Seventh Sunday of Ordinary Time – Year A
Lv 19:1–2, 17–18; Ps 103: 1–4,8,10, 12–13; 1 Cor 3:16–23; Mt 5:38–48
Today’s gospel speaks to us of the mercy we must have when dealing with our enemies, and the importance of forgiveness, despite the fact that Jesus does not expressly speak of forgiveness. We must understand, though, that the only way to truly love our enemies, the only way to be perfect as our heavenly Father is perfect, is through forgiveness.
It is a fact that life is not easy. Many times people are bad, they hurt us, they talk about us behind our backs . . . we can think of troubles in families, infidelity, abuse, lies, divorce, suffering. . . many things. When a person does such things to us, how can we be like Heavenly Father, of whom Jesus said: [The Father] makes his sun rise on the bad and the good, and causes rain to fall on the just and the unjust. It’s as if He didn’t pay attention to what they did. He knows it, but He does not punish them with darkness or drought.
So forgiving is necessary for us. But what is forgiving? Maybe it’s excusing or forgetting? No: forgiving is neither excusing nor forgetting. Excusing means that the person has done nothing wrong. But, if so, there would be nothing to forgive. In this sense, forgiving and excusing are complete opposites.
Forgetting is impossible, because memory is part of our soul, so we cannot forget. St John Paul II said so: For Christians, memory is too lofty and noble a sanctuary to be defiled by human sin. Certainly, sin can painfully damage the fabric of memory, but it cannot tear it asunder: that fabric is like the seamless garment of the Lord Jesus, which no one dared to divide. . . . Let us spare no effort in making it possible for memory once again to illuminate the great things which God has done for us. Let us lift our gaze from human pettiness and sin, and let us contemplate in heaven the throne of the Lamb. In other words, it is certain that we suffer, but we must always think about the things that God has done for us.
So what should we do in forgiving? In another place, the same saint said: The truth is that one cannot remain a prisoner of the past, for individuals and peoples need a sort of ‘healing of memories,’ so that past evils will not come back again. This does not mean forgetting past events; it means re-examining them with a new attitude and learning precisely from the experience of suffering that only love can build up, whereas hatred produces devastation and ruin.
Forgiveness is not about forgetting. . . it is a purification of memory, of rereading the past with the new eyes of faith. This is difficult, but we can start by recognizing what they have done to us, with all the malice. We begin to pray for them, for their eternal salvation, and we begin, slowly, to also see these bad things as part of God’s Providence. As St. Paul wrote: we know that all things work for the good of those who love God. Everything, not some things, but all things.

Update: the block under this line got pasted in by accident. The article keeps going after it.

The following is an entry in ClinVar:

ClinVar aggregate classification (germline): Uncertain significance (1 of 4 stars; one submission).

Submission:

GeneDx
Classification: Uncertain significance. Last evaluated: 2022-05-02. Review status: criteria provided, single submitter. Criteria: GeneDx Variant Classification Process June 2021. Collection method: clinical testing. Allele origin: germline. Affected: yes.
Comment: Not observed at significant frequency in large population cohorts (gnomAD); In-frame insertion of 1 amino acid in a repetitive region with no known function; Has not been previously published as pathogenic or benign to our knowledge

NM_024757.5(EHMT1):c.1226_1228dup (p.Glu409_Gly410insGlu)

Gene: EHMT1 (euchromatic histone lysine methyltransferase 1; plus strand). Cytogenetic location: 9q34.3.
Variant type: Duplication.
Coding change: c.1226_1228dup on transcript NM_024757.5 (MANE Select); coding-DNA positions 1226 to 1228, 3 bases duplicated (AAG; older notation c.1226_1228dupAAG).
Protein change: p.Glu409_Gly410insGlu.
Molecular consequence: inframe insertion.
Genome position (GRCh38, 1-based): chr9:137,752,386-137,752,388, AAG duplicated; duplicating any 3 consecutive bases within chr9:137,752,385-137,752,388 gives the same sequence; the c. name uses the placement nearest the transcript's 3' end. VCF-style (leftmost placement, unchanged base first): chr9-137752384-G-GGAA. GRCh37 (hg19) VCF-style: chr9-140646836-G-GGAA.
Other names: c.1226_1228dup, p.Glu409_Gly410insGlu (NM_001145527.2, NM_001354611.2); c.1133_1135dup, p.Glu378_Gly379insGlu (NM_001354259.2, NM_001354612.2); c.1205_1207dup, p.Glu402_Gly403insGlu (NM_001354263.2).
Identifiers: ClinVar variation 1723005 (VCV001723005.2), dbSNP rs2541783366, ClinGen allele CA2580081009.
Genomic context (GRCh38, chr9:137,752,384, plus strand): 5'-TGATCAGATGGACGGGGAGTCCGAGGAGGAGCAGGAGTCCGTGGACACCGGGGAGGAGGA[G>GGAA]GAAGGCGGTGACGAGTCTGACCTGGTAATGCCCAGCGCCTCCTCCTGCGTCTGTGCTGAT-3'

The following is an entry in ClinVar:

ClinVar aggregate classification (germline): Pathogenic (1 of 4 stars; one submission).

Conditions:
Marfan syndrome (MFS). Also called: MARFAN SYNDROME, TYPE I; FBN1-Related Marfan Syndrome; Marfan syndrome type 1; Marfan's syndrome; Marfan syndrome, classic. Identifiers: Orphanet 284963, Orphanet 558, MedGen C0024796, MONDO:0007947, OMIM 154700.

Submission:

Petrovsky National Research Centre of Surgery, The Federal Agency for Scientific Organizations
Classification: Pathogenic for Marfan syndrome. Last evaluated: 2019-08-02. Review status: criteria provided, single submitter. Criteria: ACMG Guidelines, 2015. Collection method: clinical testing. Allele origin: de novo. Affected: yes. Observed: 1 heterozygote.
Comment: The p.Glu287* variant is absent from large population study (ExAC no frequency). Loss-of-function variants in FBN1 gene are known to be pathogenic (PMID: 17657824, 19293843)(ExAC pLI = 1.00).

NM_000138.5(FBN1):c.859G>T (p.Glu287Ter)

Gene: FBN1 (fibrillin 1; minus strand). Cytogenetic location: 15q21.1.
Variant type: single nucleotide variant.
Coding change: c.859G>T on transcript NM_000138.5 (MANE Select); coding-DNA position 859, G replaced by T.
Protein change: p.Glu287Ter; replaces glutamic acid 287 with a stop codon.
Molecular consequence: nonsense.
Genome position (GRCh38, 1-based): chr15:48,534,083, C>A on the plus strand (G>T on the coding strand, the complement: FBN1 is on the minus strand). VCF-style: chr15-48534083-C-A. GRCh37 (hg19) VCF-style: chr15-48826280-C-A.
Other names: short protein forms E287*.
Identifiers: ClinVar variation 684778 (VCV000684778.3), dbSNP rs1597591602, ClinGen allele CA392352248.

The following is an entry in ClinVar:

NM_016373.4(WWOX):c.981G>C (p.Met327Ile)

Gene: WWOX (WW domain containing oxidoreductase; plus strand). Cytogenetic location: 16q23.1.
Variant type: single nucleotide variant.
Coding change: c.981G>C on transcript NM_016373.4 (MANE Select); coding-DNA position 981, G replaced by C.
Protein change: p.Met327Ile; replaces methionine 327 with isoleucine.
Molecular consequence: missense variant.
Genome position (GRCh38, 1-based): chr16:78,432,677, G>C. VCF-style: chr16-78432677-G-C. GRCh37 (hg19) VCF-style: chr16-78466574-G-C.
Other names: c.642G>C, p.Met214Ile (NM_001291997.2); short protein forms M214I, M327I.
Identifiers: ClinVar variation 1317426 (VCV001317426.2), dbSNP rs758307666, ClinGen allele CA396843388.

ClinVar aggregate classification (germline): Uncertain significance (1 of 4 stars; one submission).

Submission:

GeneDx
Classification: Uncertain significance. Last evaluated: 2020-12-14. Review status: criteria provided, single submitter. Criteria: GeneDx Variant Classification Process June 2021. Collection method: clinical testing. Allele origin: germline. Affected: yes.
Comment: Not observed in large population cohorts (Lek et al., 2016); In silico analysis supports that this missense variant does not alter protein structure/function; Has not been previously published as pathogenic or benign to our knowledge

We can think in the example of Saint Augustine. He wanted to go to Rome, but his mother, Saint Monica, prayed and prayed that God would not let them go. Augustine, being bad at that moment, went secretly, and Saint Monica was crying. But it was in Italy where Agostino converted, after having met in Saint Ambrose, and so, in his autobiography The Confessions, Saint Augustine wrote: The reasons why I left one place and reached another, You knew them, o God, even if You didn’t show them to me or my mother. . . . She stayed to pray and cry. And what did he ask you, my God, with so many tears, if not to prevent my navigation? But in the depth of your councils, you fulfilled the main point of her desire, You did not give her the thing she was asking for at that moment, so that You might give her the thing she was always asking for. . . . She loved my presence by her side, like all mothers. . . and she did not imagine how many joys You would bring her with my absence.
In the book of Revelation, almost at the end, God the Father says: Behold, I make all things new. All things, not only good things, not only excellent things, but all things, even sad things, difficult things, even the worst things people have done to us. And He makes them new, not just tolerable, or decent. He makes them new. . . better than before. As God said through the prophet Habakkuk: Look at the nations and watch—and be utterly amazed. For I am going to do something in your days that you would not believe, even if you were told.
This incredible thing is the power of forgiveness, of praying for these people and of seeing their actions as part of the divine plan. The power of forgiveness is an unlimited power, but we need to ask for it as a grace from God, and to work with God in His work in us.
We ask Mary Most Holy, Mother of Forgiveness, to obtain for us the grace to forgive others, and thus be perfect like our Father in heaven.